The plastic bag with the six sample rounds had my competitor number in it. There was no way it had gotten mixed up with anyone else’s. The range officer checked the rest of the package, and found five rounds headstamped “SPEER/.38 SPL +P.” The bullets weighed out to 158 grains, and the live rounds went 849 feet per second on the chronograph, giving me over 130,000 power factor, so I was home free. The lighter bullet, usually loaded slow in the Winchester practice round, never would have made the power cut, and I would have been disqualified.
My girlfriend and I later went through the ammo and found one box that had another couple of rounds of Winchester in it. Prior to leaving on the trip, we had consolidated partial boxes of our match ammo into full ones to save space. Apparently, at some time prior, some 130 grain generic Winchester White Box economy practice rounds had been lying on the shooting bench after a firing session, and at least one wound up being put back into a Speer box. Without looking at the headstamp at the base of the cartridges, they were indistinguishable from one another. Each had a brass .38 Special casing, and a flat-nose copper-jacketed bullet of the same shape.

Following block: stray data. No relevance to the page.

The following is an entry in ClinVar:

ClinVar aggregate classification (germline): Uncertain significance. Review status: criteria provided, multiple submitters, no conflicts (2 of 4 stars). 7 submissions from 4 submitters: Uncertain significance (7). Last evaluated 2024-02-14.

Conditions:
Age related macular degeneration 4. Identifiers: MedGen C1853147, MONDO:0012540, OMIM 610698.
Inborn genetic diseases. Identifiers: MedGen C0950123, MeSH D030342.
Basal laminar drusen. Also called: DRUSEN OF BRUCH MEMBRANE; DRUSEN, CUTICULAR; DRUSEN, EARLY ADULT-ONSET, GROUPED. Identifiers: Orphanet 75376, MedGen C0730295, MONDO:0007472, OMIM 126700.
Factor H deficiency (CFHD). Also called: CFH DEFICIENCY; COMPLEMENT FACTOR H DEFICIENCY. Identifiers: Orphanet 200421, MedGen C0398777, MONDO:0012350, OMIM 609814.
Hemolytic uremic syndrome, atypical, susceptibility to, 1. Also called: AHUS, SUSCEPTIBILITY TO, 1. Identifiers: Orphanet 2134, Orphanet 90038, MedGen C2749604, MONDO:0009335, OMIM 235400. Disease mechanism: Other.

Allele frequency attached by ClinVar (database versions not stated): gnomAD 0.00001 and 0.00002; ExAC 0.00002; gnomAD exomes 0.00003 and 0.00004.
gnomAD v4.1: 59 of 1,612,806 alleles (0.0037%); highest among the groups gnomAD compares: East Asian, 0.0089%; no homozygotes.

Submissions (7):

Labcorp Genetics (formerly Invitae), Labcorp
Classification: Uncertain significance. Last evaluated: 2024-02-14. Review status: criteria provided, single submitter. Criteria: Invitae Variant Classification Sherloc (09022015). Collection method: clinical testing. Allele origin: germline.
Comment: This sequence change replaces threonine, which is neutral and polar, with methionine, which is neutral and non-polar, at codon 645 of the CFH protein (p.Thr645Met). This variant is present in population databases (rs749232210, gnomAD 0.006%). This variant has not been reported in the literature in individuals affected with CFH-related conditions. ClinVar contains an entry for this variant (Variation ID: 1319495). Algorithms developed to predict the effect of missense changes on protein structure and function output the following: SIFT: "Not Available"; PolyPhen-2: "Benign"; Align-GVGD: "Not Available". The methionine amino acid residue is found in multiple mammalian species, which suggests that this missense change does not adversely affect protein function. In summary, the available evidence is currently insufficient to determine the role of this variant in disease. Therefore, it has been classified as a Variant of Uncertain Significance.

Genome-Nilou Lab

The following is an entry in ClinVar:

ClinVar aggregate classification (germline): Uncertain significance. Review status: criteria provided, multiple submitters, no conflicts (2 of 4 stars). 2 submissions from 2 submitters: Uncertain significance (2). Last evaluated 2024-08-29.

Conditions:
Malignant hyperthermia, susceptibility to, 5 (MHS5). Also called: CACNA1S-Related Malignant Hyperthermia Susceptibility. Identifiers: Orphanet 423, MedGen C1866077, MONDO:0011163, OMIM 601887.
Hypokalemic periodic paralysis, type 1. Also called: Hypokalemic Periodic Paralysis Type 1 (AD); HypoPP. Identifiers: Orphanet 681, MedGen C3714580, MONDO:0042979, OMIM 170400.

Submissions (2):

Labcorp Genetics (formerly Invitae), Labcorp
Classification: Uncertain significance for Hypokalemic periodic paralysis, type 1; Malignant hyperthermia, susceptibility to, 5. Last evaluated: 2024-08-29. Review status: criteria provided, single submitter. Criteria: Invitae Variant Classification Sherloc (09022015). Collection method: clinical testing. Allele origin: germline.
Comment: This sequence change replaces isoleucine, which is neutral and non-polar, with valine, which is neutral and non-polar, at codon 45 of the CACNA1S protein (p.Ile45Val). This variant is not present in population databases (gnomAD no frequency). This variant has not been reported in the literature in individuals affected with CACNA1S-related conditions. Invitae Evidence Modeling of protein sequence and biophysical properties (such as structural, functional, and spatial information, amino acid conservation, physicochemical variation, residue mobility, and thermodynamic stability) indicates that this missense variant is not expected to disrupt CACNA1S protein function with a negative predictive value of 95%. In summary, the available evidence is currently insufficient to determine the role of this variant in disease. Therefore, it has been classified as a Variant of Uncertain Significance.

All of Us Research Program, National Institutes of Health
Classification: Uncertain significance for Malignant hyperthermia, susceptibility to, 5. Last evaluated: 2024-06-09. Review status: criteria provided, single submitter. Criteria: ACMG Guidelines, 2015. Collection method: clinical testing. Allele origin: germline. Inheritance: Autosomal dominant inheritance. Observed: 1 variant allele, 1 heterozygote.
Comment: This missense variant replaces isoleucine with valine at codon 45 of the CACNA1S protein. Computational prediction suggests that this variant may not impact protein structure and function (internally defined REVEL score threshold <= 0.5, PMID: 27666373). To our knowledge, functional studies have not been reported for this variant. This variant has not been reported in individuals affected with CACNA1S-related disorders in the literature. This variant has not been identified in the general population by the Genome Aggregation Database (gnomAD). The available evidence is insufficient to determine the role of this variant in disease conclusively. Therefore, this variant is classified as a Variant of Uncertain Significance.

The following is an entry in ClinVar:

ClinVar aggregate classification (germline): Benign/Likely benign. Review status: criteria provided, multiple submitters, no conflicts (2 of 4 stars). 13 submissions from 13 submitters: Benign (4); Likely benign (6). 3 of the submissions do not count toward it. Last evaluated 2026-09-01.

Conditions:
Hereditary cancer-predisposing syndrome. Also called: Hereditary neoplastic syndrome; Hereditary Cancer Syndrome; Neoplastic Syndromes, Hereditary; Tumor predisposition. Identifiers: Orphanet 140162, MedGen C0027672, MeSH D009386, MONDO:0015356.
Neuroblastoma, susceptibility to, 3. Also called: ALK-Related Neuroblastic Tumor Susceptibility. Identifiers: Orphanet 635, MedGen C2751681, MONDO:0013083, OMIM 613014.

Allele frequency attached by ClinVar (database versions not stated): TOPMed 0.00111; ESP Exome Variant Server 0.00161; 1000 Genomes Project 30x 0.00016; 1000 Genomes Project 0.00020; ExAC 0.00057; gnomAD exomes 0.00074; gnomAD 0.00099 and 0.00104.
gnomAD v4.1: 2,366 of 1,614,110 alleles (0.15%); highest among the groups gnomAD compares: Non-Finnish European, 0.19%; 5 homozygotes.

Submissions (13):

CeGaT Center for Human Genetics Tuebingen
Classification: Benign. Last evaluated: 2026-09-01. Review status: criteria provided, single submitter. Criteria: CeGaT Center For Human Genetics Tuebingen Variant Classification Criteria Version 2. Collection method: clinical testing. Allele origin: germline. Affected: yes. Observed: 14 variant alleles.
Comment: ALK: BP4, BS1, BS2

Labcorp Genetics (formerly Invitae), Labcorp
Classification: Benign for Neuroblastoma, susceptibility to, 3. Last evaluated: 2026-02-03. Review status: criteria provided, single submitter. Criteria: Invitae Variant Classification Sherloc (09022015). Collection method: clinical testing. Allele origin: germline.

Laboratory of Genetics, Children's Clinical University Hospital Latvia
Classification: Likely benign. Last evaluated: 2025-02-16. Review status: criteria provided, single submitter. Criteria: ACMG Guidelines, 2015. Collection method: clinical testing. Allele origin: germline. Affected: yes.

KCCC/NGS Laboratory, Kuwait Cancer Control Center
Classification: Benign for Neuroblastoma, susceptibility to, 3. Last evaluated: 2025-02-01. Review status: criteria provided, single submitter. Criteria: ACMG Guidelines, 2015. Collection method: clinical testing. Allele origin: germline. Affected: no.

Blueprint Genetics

Losing a championship title is something I can take. Been there, done that. Jerry Biggs, the 2007 champion, just flat outshot me (and everyone else in the revolver divisions, which eased the pain!) and I personally congratulated him then and congratulate him now on his outstanding performance. Losing for being disqualified, with the assumption of cheating with light loads that are easier to handle in recoil, is not something that has ever happened to me, and happening by accident would add stupidity to ignominy. I only escaped it because the range officers had seen me loading out of the Speer +P boxes, and there was only one of the wrong kind in the six cartridges taken; the nature of the mistake, as opposed to cheating, had been obvious, so I was OK.